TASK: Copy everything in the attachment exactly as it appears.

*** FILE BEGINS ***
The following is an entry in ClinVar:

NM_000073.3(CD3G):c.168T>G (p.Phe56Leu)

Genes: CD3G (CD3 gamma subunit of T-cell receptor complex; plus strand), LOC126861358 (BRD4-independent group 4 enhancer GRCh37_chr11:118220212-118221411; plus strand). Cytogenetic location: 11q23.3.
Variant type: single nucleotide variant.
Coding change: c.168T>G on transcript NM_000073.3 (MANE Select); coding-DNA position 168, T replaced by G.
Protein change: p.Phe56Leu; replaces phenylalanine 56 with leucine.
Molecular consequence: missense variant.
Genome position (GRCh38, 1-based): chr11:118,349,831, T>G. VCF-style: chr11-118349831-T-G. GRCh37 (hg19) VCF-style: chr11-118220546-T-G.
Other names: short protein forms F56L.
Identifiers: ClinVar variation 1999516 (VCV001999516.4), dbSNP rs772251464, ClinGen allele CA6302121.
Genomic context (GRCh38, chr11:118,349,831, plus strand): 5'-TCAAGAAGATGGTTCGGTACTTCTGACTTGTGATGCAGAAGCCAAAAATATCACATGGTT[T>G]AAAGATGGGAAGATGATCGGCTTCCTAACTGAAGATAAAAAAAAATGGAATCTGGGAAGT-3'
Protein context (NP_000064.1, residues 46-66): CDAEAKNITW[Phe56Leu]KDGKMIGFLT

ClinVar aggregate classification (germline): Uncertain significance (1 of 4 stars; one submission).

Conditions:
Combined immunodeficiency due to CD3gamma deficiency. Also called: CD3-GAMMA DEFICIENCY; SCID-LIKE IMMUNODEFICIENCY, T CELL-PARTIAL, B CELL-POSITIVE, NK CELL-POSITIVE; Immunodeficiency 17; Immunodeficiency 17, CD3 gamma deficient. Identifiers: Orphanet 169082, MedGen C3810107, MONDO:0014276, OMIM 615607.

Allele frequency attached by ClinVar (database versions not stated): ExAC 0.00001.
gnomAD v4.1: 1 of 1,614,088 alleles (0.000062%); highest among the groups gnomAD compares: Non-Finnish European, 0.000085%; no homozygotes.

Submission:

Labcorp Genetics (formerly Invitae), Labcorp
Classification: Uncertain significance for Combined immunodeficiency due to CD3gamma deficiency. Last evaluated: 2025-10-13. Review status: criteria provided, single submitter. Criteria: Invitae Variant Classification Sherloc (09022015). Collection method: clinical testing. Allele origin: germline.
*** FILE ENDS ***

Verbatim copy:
The following is an entry in ClinVar:

NM_000073.3(CD3G):c.168T>G (p.Phe56Leu)

Genes: CD3G (CD3 gamma subunit of T-cell receptor complex; plus strand), LOC126861358 (BRD4-independent group 4 enhancer GRCh37_chr11:118220212-118221411; plus strand). Cytogenetic location: 11q23.3.
Variant type: single nucleotide variant.
Coding change: c.168T>G on transcript NM_000073.3 (MANE Select); coding-DNA position 168, T replaced by G.
Protein change: p.Phe56Leu; replaces phenylalanine 56 with leucine.
Molecular consequence: missense variant.
Genome position (GRCh38, 1-based): chr11:118,349,831, T>G. VCF-style: chr11-118349831-T-G. GRCh37 (hg19) VCF-style: chr11-118220546-T-G.
Other names: short protein forms F56L.
Identifiers: ClinVar variation 1999516 (VCV001999516.4), dbSNP rs772251464, ClinGen allele CA6302121.
Genomic context (GRCh38, chr11:118,349,831, plus strand): 5'-TCAAGAAGATGGTTCGGTACTTCTGACTTGTGATGCAGAAGCCAAAAATATCACATGGTT[T>G]AAAGATGGGAAGATGATCGGCTTCCTAACTGAAGATAAAAAAAAATGGAATCTGGGAAGT-3'
Protein context (NP_000064.1, residues 46-66): CDAEAKNITW[Phe56Leu]KDGKMIGFLT

ClinVar aggregate classification (germline): Uncertain significance (1 of 4 stars; one submission).

Conditions:
Combined immunodeficiency due to CD3gamma deficiency. Also called: CD3-GAMMA DEFICIENCY; SCID-LIKE IMMUNODEFICIENCY, T CELL-PARTIAL, B CELL-POSITIVE, NK CELL-POSITIVE; Immunodeficiency 17; Immunodeficiency 17, CD3 gamma deficient. Identifiers: Orphanet 169082, MedGen C3810107, MONDO:0014276, OMIM 615607.

Allele frequency attached by ClinVar (database versions not stated): ExAC 0.00001.
gnomAD v4.1: 1 of 1,614,088 alleles (0.000062%); highest among the groups gnomAD compares: Non-Finnish European, 0.000085%; no homozygotes.

Submission:

Labcorp Genetics (formerly Invitae), Labcorp
Classification: Uncertain significance for Combined immunodeficiency due to CD3gamma deficiency. Last evaluated: 2025-10-13. Review status: criteria provided, single submitter. Criteria: Invitae Variant Classification Sherloc (09022015). Collection method: clinical testing. Allele origin: germline.